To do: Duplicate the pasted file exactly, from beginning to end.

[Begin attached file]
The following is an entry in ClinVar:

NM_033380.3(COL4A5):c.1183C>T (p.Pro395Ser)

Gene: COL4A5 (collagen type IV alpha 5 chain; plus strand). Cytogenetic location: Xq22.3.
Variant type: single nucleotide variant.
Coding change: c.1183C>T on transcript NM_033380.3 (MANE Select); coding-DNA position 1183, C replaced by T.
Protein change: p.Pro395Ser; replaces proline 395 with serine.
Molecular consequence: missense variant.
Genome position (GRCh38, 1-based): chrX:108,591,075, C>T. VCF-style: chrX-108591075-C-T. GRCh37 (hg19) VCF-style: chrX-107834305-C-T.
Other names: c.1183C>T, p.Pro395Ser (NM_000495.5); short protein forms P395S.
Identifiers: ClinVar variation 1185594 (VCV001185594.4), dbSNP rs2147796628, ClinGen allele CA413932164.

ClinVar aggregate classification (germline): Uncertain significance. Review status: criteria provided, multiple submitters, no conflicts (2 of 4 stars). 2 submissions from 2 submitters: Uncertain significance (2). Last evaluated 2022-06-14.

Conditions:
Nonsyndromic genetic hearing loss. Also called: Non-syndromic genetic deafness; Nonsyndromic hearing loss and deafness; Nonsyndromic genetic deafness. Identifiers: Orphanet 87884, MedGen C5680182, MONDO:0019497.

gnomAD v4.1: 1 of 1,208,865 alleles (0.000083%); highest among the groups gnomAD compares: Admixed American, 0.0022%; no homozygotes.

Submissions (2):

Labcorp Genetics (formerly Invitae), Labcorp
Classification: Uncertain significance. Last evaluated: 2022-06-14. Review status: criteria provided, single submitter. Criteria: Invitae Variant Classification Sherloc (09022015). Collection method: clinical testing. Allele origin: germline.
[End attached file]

The following is an entry in ClinVar:

NM_033380.3(COL4A5):c.1183C>T (p.Pro395Ser)

Gene: COL4A5 (collagen type IV alpha 5 chain; plus strand). Cytogenetic location: Xq22.3.
Variant type: single nucleotide variant.
Coding change: c.1183C>T on transcript NM_033380.3 (MANE Select); coding-DNA position 1183, C replaced by T.
Protein change: p.Pro395Ser; replaces proline 395 with serine.
Molecular consequence: missense variant.
Genome position (GRCh38, 1-based): chrX:108,591,075, C>T. VCF-style: chrX-108591075-C-T. GRCh37 (hg19) VCF-style: chrX-107834305-C-T.
Other names: c.1183C>T, p.Pro395Ser (NM_000495.5); short protein forms P395S.
Identifiers: ClinVar variation 1185594 (VCV001185594.4), dbSNP rs2147796628, ClinGen allele CA413932164.

ClinVar aggregate classification (germline): Uncertain significance. Review status: criteria provided, multiple submitters, no conflicts (2 of 4 stars). 2 submissions from 2 submitters: Uncertain significance (2). Last evaluated 2022-06-14.

Conditions:
Nonsyndromic genetic hearing loss. Also called: Non-syndromic genetic deafness; Nonsyndromic hearing loss and deafness; Nonsyndromic genetic deafness. Identifiers: Orphanet 87884, MedGen C5680182, MONDO:0019497.

gnomAD v4.1: 1 of 1,208,865 alleles (0.000083%); highest among the groups gnomAD compares: Admixed American, 0.0022%; no homozygotes.

Submissions (2):

Labcorp Genetics (formerly Invitae), Labcorp
Classification: Uncertain significance. Last evaluated: 2022-06-14. Review status: criteria provided, single submitter. Criteria: Invitae Variant Classification Sherloc (09022015). Collection method: clinical testing. Allele origin: germline.